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Liz Carmouche: Finding true 135-pound women who are UFC caliber proving 'difficult'

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Esther Lin, MMA Fighting

Liz Carmouche was patiently waiting. Until her waiting wasn't so patient.

The popular UFC women's bantamweight fighter healed from a hand injury soon after her loss to Miesha Tate at UFC on FOX 11 in April 2014 and she wanted to get back into the Octagon as soon as possible. Things didn't quite work out that way.

Carmouche (9-5) grew irked and took to social media to press the UFC into giving her a fight as far back as October. The San Diego resident then began retweeting all her fans begging for the organization to book her. Carmouche used the same strategy more than three years ago when her rabid fan base supported her into getting the first-ever women's fight in the UFC against champion Ronda Rousey.

Carmouche, who is openly gay, lovingly calls her group of fans "Lizbos" and "Lizbros."

"One thing that I showed with the fight against Ronda, that's one of the means that I go to," Carmouche told MMAFighting.com. "When I'm not getting a response, I start going to social media asking the fans to start standing up for me and asking for it and going to arms for me."

Eventually, it worked. Carmouche will meet Lauren Murphy at UFC Fight Night: Mendes vs. Lamas on April 4 in Fairfax, Va. It's an important fight against a ranked opponent. Carmouche just wishes it had come three or four months ago.

"I've been just nipping at them just trying to get anything," Carmouche said. "If there were crumbs falling off the table of a fight, I was there waiting to catch it. I told them, 'You want one-week notice? Two-week notice? I'm your person. Please just let me know. I want to fight. If somebody is injured, I don't care who it is. I want to go back in.' So I'm super anxious for this fight."

Carmouche, 30, isn't 100 percent sure what the hold up was. Sean Shelby, the UFC's matchmaker for the lower weight classes and women's divisions, is well-respected and does a solid job. Carmouche theorizes that the women's bantamweight division doesn't have as many options as the UFC would have liked when it became the inaugural women's weight class in the organization in 2013. Carmouche is not the only 135-pound woman who has gone unbooked for months and taken to Twitter to spur on the UFC. Alexis Davis and Sarah Kaufman have done similar things.

"I think that they're still trying to build up the division," Carmouche said. "It's not as large as we would have hoped for and I really feel like there's a lot of 125ers in the 135-pound division. That makes it a little bit difficult."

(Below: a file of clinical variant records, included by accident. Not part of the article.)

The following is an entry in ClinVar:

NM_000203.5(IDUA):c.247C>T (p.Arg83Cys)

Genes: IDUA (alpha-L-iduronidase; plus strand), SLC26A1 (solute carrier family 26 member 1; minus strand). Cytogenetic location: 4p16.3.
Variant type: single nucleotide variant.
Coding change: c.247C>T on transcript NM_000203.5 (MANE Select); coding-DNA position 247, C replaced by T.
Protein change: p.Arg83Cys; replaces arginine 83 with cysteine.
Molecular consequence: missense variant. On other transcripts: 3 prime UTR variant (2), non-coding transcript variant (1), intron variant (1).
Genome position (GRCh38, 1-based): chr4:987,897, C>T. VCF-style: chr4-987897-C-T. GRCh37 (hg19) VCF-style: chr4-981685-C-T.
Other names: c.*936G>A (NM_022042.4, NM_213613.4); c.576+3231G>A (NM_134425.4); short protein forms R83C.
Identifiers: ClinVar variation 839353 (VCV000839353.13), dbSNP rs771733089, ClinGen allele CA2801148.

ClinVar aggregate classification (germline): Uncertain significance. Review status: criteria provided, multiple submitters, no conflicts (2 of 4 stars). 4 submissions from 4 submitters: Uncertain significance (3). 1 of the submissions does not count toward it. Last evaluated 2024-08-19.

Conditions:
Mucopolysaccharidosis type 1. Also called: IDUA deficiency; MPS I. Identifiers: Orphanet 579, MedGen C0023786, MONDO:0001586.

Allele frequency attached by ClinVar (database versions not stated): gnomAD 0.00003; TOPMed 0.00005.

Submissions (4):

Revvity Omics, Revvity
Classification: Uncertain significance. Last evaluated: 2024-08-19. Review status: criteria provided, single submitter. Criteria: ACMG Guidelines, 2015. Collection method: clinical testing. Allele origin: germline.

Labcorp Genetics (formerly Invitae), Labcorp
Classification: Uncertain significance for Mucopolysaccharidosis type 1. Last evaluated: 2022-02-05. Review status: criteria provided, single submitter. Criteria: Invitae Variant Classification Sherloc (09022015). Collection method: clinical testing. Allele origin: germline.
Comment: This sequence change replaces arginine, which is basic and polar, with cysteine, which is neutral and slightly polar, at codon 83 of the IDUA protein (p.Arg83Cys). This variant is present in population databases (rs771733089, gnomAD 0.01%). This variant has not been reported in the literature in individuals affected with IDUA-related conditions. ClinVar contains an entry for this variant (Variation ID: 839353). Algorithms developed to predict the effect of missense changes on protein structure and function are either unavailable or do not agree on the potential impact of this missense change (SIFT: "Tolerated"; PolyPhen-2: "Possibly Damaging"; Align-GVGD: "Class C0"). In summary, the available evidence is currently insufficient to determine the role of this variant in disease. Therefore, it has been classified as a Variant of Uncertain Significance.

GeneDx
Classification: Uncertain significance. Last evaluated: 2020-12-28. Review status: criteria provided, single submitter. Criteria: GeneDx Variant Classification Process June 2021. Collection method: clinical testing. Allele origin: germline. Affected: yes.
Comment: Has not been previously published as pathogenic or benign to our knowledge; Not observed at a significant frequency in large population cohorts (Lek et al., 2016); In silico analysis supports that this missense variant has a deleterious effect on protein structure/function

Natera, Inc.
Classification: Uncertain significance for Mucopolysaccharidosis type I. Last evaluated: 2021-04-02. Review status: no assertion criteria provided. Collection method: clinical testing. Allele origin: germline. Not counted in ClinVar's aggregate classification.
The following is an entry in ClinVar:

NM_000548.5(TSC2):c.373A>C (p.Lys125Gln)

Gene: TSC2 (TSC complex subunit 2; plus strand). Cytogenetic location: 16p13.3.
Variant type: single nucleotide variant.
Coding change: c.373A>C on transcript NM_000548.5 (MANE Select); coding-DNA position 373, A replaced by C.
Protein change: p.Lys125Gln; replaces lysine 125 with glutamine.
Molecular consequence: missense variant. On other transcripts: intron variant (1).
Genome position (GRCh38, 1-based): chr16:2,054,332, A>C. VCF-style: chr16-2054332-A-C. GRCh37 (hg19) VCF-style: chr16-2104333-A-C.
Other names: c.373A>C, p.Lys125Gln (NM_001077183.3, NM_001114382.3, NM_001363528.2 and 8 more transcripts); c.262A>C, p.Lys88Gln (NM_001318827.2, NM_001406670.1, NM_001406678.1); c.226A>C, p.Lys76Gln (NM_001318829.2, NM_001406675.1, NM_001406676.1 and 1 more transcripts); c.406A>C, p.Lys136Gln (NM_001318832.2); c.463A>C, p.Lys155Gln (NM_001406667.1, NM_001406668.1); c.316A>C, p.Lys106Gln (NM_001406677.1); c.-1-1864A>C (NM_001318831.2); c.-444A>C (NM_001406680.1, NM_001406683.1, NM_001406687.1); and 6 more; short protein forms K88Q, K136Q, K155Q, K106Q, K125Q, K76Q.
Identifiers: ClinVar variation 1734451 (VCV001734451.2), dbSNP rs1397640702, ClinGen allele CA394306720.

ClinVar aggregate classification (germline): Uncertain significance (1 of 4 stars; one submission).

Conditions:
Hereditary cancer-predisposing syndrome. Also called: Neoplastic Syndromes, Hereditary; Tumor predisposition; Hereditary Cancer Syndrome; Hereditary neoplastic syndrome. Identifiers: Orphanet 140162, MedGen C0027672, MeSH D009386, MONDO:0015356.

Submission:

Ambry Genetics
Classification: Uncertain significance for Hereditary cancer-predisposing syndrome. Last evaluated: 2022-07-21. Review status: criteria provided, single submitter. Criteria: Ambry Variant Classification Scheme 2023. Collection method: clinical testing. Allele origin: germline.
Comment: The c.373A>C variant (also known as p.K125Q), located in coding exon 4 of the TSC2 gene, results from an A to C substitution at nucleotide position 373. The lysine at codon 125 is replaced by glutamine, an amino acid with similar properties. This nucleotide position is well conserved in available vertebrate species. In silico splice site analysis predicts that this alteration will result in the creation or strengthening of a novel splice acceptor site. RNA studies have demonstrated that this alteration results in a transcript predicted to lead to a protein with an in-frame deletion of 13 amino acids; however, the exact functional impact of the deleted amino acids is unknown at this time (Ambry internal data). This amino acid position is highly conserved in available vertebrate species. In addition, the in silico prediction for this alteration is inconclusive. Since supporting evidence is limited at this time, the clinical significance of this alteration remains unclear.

Carmouche herself would be a natural 125-pounder. Tate, her last opponent, has also said that she might be better served at 125 pounds. But the UFC does not have a 125-pound women's weight class and probably won't for a long time. The only other female division the UFC has is at 115 pounds. And that would be too much weight to cut for women like Carmouche.

"Trying to find true 135-pounders in that division with the caliber that belongs in the UFC is a little bit difficult," Carmouche said. "As a result, they don't get as many fights booked because they really want to put on a fight that really showcases the skills of the women."

Murphy (8-1) definitely represents that for Carmouche. Both are good standing with strong grappling. Each woman is an excellent athlete. Murphy is coming off a split decision loss to Sara McMann in August, but many felt Murphy should have won that fight. She landed more strikes and arguably did more damage, though McMann controlled the proceedings on the ground.

Carmouche has lost two straight after beating Jessica Andrade following the loss to Rousey. She might be small for the weight class, but she has plenty of fight in her. By now, Carmouche was hoping to get back into the Octagon to get the bad taste of the Tate loss out of her mouth.

"There's a pace that was set in my mind for what I thought my career would be like and I hoped to maintain that," Carmouche said. "Once I experienced that loss to Miesha, I wanted to get back in the cage and show that it was just a mistake. I needed to go back in there and get right to the grind. To not do that, it's definitely kind of a bummer. I want to get in there and show everybody and get back on the fast track to the belt."

She can still do that, even if it's a little later than was the original plan.

"I need to win this one to show not only my fans and the UFC, but also myself that this is where I belong," Carmouche said. "And I have to showcase my skills now before I can start looking past anything else."